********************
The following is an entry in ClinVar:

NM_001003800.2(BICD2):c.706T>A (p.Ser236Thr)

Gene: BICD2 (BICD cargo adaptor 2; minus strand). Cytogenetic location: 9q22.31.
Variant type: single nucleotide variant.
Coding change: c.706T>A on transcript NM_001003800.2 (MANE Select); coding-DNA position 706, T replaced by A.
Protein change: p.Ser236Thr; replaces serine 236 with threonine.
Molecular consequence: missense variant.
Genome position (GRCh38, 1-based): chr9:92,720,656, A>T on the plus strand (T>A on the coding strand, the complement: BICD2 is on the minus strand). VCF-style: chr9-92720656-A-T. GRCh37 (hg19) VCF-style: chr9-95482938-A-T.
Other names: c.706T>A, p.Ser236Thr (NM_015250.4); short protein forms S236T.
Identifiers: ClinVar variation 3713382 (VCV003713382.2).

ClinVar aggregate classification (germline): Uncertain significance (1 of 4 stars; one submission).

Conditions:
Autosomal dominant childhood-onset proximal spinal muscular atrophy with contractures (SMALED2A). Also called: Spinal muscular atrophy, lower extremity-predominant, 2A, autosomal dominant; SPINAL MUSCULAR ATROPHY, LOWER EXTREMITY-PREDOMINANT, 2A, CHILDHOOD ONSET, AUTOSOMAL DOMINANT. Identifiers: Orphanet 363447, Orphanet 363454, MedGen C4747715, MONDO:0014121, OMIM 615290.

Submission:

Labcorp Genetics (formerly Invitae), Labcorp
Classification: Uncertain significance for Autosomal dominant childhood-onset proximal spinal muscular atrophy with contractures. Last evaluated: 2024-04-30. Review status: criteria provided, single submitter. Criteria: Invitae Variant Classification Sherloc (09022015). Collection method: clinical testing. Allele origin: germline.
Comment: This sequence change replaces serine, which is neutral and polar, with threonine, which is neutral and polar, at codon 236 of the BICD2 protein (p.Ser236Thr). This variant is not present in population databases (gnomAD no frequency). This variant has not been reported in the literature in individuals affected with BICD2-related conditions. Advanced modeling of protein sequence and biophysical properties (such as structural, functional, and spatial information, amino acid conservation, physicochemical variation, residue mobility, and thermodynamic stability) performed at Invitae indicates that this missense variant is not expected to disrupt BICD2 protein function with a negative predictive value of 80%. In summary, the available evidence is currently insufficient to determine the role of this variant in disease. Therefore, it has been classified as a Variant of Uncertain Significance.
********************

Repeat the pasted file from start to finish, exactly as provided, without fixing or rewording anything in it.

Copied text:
The following is an entry in ClinVar:

NM_001003800.2(BICD2):c.706T>A (p.Ser236Thr)

Gene: BICD2 (BICD cargo adaptor 2; minus strand). Cytogenetic location: 9q22.31.
Variant type: single nucleotide variant.
Coding change: c.706T>A on transcript NM_001003800.2 (MANE Select); coding-DNA position 706, T replaced by A.
Protein change: p.Ser236Thr; replaces serine 236 with threonine.
Molecular consequence: missense variant.
Genome position (GRCh38, 1-based): chr9:92,720,656, A>T on the plus strand (T>A on the coding strand, the complement: BICD2 is on the minus strand). VCF-style: chr9-92720656-A-T. GRCh37 (hg19) VCF-style: chr9-95482938-A-T.
Other names: c.706T>A, p.Ser236Thr (NM_015250.4); short protein forms S236T.
Identifiers: ClinVar variation 3713382 (VCV003713382.2).

ClinVar aggregate classification (germline): Uncertain significance (1 of 4 stars; one submission).

Conditions:
Autosomal dominant childhood-onset proximal spinal muscular atrophy with contractures (SMALED2A). Also called: Spinal muscular atrophy, lower extremity-predominant, 2A, autosomal dominant; SPINAL MUSCULAR ATROPHY, LOWER EXTREMITY-PREDOMINANT, 2A, CHILDHOOD ONSET, AUTOSOMAL DOMINANT. Identifiers: Orphanet 363447, Orphanet 363454, MedGen C4747715, MONDO:0014121, OMIM 615290.

Submission:

Labcorp Genetics (formerly Invitae), Labcorp
Classification: Uncertain significance for Autosomal dominant childhood-onset proximal spinal muscular atrophy with contractures. Last evaluated: 2024-04-30. Review status: criteria provided, single submitter. Criteria: Invitae Variant Classification Sherloc (09022015). Collection method: clinical testing. Allele origin: germline.
Comment: This sequence change replaces serine, which is neutral and polar, with threonine, which is neutral and polar, at codon 236 of the BICD2 protein (p.Ser236Thr). This variant is not present in population databases (gnomAD no frequency). This variant has not been reported in the literature in individuals affected with BICD2-related conditions. Advanced modeling of protein sequence and biophysical properties (such as structural, functional, and spatial information, amino acid conservation, physicochemical variation, residue mobility, and thermodynamic stability) performed at Invitae indicates that this missense variant is not expected to disrupt BICD2 protein function with a negative predictive value of 80%. In summary, the available evidence is currently insufficient to determine the role of this variant in disease. Therefore, it has been classified as a Variant of Uncertain Significance.